Magazine article Black Enterprise

The Future of Black Radio: Facing a Rapidly Changing Industry and Brutal Competition, This Medium Can Survive through Syndicated Programming and Bold Entrepreneurial Moves

Magazine article Black Enterprise

The Future of Black Radio: Facing a Rapidly Changing Industry and Brutal Competition, This Medium Can Survive through Syndicated Programming and Bold Entrepreneurial Moves

Article excerpt

ON A HUMID SEPTEMBER DAY, GROUPS OF AFRICAN Americans--most wearing black as a sign of solidarity--filled the streets of a rural Southern town. They came from coast to coast. They were entertainers such as legendary rappers Salt-N-Pepa; hip-hop artist, actor, and producer Ice Cube; and rising Hollywood power Tyler Perry. They were everyday citizens--teachers, entrepreneurs, students. And they all--more than 15,000 strong--descended upon Jena, Louisiana. They came to march in support of six African American teenagers standing trial, accused of beating a white teenager, in arguably one of the most racially charged cases in recent memory.

And black radio led the way. Through their daily talk shows and ubiquitous presence, syndicated radio personalities Michael Baisden, Steve Harvey, and Tom Joyner rallied thousands in a demonstration reminiscent of the civil rights movement. Shining a bright light on a case largely ignored by mainstream media, they used the airwaves to become powerful voices of advocacy and empowerment. "I felt it on the radio. My manager and I got together and came up with the whole concept," says Baisden, the demonstration's chief architect, whose talk show runs on 64 radio stations and reaches 4 million listeners. "I could feel people's passion that they felt the same way I did about the situation. The march gave me faith. As long as we're talking about something that's universal, like our kids, we'll all get behind it."

Approaching the first anniversary of the Free Jena Six march, it's only fitting BE explore the role of black radio not only as a powerful force to inform and move the masses, but as a segment within a rapidly changing industry besieged by fierce competition. Five years ago, BE reported on the radio industry (see "Battle of the Airwaves," May 2003) and cited that government deregulation in the mid-1990s served to shrink the number of independent black radio stations--a viable business segment of the BE 100S and champions for progress in the 1970s and 1980s. These companies were unable to effectively compete with broadcast leviathans such as Clear Channel and Infinity Broadcasting for black and urban listeners.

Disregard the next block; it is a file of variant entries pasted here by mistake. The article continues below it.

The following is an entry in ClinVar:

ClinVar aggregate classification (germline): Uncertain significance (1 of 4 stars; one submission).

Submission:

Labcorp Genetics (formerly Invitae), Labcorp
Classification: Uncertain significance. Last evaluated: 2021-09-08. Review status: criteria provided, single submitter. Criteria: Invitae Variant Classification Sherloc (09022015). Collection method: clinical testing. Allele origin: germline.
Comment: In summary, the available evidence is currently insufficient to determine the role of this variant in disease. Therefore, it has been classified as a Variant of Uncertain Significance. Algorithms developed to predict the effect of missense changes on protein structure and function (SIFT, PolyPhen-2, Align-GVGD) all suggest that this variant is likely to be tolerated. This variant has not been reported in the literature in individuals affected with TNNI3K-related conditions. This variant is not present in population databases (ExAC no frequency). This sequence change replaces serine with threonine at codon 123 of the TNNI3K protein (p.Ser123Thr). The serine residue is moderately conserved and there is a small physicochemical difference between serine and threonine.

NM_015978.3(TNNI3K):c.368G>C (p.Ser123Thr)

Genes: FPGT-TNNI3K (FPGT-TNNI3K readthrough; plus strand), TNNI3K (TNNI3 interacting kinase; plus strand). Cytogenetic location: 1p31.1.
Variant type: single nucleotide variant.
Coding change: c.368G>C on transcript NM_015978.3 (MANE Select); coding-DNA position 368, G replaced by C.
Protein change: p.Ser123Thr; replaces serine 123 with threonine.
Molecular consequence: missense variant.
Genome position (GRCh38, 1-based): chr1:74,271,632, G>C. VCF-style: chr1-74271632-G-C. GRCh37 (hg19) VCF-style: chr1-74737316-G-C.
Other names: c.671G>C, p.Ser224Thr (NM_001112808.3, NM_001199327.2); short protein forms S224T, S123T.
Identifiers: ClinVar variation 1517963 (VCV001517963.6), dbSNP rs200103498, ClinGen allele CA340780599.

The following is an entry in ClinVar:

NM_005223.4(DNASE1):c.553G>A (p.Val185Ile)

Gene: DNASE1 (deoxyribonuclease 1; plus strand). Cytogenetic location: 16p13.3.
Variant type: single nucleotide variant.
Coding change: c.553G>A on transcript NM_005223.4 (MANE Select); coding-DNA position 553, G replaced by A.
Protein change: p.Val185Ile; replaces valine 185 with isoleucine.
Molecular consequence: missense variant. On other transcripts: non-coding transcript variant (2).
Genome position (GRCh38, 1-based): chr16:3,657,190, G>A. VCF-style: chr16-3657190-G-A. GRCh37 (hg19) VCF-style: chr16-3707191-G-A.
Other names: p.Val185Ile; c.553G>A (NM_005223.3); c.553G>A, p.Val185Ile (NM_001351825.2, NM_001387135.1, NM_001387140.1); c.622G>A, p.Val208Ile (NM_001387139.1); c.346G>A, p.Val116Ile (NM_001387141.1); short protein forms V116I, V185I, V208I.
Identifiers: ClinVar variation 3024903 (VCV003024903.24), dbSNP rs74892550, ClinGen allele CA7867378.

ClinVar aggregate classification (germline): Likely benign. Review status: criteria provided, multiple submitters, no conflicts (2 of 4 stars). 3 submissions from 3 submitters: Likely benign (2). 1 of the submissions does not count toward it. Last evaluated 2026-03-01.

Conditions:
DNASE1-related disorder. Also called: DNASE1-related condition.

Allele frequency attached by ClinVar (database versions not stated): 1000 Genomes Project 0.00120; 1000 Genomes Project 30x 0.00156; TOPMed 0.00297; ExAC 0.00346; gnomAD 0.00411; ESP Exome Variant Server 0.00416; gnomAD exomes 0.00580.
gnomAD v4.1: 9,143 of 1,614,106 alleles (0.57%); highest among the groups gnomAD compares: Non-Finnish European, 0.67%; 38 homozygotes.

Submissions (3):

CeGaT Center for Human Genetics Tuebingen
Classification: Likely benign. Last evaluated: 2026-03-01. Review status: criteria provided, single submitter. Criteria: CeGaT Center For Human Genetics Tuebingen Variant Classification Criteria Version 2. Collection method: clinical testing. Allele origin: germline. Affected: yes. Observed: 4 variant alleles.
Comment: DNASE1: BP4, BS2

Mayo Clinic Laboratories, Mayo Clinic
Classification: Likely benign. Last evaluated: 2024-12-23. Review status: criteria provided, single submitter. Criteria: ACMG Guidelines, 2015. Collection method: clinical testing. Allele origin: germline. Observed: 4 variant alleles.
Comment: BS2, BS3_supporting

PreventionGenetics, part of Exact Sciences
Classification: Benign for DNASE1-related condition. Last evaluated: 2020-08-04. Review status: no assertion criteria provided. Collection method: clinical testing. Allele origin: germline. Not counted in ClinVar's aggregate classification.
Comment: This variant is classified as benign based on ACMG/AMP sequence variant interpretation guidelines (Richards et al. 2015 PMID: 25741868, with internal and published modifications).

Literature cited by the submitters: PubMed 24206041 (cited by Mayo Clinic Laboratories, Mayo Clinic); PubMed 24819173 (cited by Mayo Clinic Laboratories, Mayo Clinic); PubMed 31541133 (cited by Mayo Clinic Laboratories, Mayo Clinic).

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"The 1996 Telecommunications Act removed restrictions on ownership of broadcast properties, allowing one entity to own as many stations across the country as desired and as many as eight radio stations in a single market," says James Winston, executive director of Washington-based National Association of Black Owned Broadcasters.

So today, to reach this coveted market, large broadcasters use nationally syndicated radio shows in an attempt to expand audience reach and market share and to increase revenues. As a result, local programming, once an indispensable staple of black radio, is quickly becoming a distant memory. And since syndicated radio provides a platform for national advertising, the stations with local programming can only compete for local advertising.

Black radio, for the most part, has morphed into a new creature. The question yet to be answered: Will this generation of content producers provide a new wave of black entrepreneurship in broadcasting while ensuring that African Americans have a strong voice on the airwaves?

AN INDUSTRY IN PERPETUAL TRANSITION

A recent study by Los Angeles-based ROI Media Solutions, based on Arbitron PPM (portable people meter) data, revealed that urban radio has the ability to reach some 97% of African American consumers ages 12 and older each week--especially during morning and evening drive times. But radio, like most traditional media today, is in a state of transition. It faces a fusillade of competition from new media and other customized information and entertainment choices--iPods and MP3 players, satellite radio, the Internet, console games, and DVDs. Station owners have found a way to provide listeners with options through nationally syndicated shows featuring hosts such as Harvey, Joyner, Baisden, Wendy Williams, Doug Banks, and Dede McGuire, among others. …

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